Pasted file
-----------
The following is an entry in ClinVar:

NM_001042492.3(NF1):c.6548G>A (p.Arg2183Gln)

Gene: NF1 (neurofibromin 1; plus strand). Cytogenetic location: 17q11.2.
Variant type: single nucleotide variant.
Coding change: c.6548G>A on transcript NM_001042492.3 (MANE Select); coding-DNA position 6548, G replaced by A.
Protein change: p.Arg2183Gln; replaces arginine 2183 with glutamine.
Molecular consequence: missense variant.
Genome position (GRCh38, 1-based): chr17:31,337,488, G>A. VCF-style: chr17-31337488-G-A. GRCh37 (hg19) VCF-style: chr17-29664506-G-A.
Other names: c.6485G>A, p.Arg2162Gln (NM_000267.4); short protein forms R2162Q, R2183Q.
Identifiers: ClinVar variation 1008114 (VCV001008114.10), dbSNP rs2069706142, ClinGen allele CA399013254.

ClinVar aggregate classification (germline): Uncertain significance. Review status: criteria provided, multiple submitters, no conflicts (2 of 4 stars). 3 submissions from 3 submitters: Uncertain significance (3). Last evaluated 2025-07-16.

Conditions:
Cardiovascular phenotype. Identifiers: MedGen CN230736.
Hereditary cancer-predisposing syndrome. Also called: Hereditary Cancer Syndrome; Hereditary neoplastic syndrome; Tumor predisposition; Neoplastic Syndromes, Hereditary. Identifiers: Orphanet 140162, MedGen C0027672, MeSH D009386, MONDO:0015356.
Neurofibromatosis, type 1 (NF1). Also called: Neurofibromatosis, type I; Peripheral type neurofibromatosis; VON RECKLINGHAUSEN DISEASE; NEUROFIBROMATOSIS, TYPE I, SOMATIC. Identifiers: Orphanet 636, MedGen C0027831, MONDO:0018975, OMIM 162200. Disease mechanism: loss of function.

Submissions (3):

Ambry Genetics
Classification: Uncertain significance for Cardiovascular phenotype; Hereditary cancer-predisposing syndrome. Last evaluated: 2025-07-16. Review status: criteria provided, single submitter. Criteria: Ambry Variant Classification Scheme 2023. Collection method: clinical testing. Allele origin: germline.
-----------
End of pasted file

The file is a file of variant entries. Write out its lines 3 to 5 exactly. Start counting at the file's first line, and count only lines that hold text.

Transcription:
Gene: NF1 (neurofibromin 1; plus strand). Cytogenetic location: 17q11.2.
Variant type: single nucleotide variant.
Coding change: c.6548G>A on transcript NM_001042492.3 (MANE Select); coding-DNA position 6548, G replaced by A.